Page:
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Hardware Heir Helps Nail Down Hospital for Ojai


Aside from a toothy grin and a shock of white hair, there is nothing flashy about Alan Rains--arguably among the best-known men in Ojai and perhaps its most self-effacing.

He cringes at titles like "Mr. Ojai," which have been flung in his direction in honor of the committees, commissions, tennis tournaments and other civic activities he has taken part in or presided over.

"I'm just a guy," the trim 69-year-old says, looking at his shoes. "Just a guy doing his job."

Not exactly.

His job is owner of Rains department store in downtown Ojai, but the work he is most known for is far from the world of hardware, tan slacks and tasteful gifts. Most recently, Rains chaired a committee that organized the purchase of the barely profitable Ojai Valley Hospital by a local nonprofit foundation from Tennessee-based Providence Health Care.

Fellow panel members credit Rains' gentle demeanor, unwillingness to bluster and quiet persistence with helping smooth the way for a very good deal. Providence originally wanted up to $10 million for the hospital but eventually settled for $2 million.

"Having a person of his status always helps when doing a project," said Dr. Scott Davis, an Ojai surgeon who practices at the local hospital. "He's well-known to many people and regarded as a fair and decent man."


City Councilman Steve Olsen, who worked with Rains on the hospital deal, called him the driving force behind the purchase.

"He worked 12-hour days as a volunteer to make it happen," Olsen said. "If you don't know Alan Rains, you are out of touch with Ojai."

Ojai City Manager Andy Belknap called Rains "patient, wise and self-effacing." Without him, Belknap said, the town might have lost its hospital.

Rains says he appreciates the compliments, then quickly changes the subject.

He talks about the early days of Rains department store, the city's largest retail store, which has helped define downtown Ojai since 1914. His grandfather, Glen Hickey, started the business as a hardware shop in Ventura before moving it to Ojai.

"It was a wonderful old store with wooden sidewalks out front," recalls Rains, sitting in his spartan store office. A sign on the unmarked door bears a slogan he picked up in Singapore, "Make Courtesy a Way of Life."

He credits that sentiment, along with a sense of community, for the success of the Rains business through the generations.

In 1919, he said, a fire raged through the Ojai valley. His grandfather put a note on the store urging people to take what they needed to put out the flames.

"He never lost a dime," Rains says. "They all settled up."

Alan Rains, an only child, was born in Oxnard. His family lived in Ventura but the night his mother gave birth, she was turned away from Foster Community Hospital, located where Community Memorial Hospital now sits, for lack of money. The family then drove to St. John's in Oxnard--not the current St. John's--which let them pay in installments.


He moved to Ojai when he was 10. His father later took over the business and Rains went off to University of the Pacific in Stockton to study music, specifically the trombone.

"I was planning on being a professional musician, but once I got to college and saw all the talented people there, I had doubts," he said. A cousin urged him to go back home and work in the family business, and he hasn't stopped since.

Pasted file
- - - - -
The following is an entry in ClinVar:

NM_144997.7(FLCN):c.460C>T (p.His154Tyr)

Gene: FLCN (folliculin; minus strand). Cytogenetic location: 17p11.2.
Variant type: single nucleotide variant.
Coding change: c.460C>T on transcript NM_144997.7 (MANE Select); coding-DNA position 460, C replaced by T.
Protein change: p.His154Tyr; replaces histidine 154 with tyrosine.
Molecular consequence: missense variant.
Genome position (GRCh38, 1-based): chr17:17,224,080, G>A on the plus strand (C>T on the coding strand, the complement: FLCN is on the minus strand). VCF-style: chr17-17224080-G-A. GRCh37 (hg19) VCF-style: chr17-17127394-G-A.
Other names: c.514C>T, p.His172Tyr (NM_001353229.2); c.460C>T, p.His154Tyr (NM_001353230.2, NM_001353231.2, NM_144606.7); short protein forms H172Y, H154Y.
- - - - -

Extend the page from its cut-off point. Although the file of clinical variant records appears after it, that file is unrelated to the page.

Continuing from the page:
Through the years, Rains developed a lengthy resume.

He has sat on the city's redevelopment commission, the Chamber of Commerce, the architectural board and is former chief executive officer of Ojai Valley Bank. He recently won reelection as city treasurer, is chairman of the Ojai Valley Community Hospital Foundation and president of the annual Ojai Tennis Tournament.

In addition to the hospital purchase, Rains helped assemble a nonprofit group to build a new football stadium at Nordhoff High School in the 1970s.

"He was the radio announcer for the home football games," recalled Olsen. "For years he was the voice of the Nordhoff Rangers."

Behind his civic-mindedness lies Rains' primary goal--preserving Ojai's way of life.

"You don't find a whole lot of people in Ojai who don't want to be here," he said. "There is a true spirit of cooperation here and a true appreciation for the valley we have. The lifestyle is perhaps slower. But it is a small town that really supports the arts and a diversity of cultural activities."

He has also worked with city planners to develop the arcade area around his store.

"He has helped us retain the downtown as the core of the community," Belknap said.

Rains has been married to his wife, Jan, for 45 years. They have two sons, two daughters and five grandchildren. His son Jeff now runs the store's day-to-day operations while the elder Rains keeps an office inside, performs his civic duties and travels the world.


He has been to Japan, Thailand, Greece, Turkey, Israel, the Philippines, France and Spain, and is heading for Nepal next year "to do some trekking."

Though he is quiet, an infectious enthusiasm runs through Rains. It's most evident when he talks of some aspect of Ojai, such as the annual tennis tournament or the friends who honk as they drive past or the seasons of the valley.

"It's fall," he says, standing outside his store and looking toward the distant mountains. "Soon you'll see snow up there."

And might he ever consider slowing down or even retiring?

"I'll have plenty of time to retire," he said, "when I'm dead."

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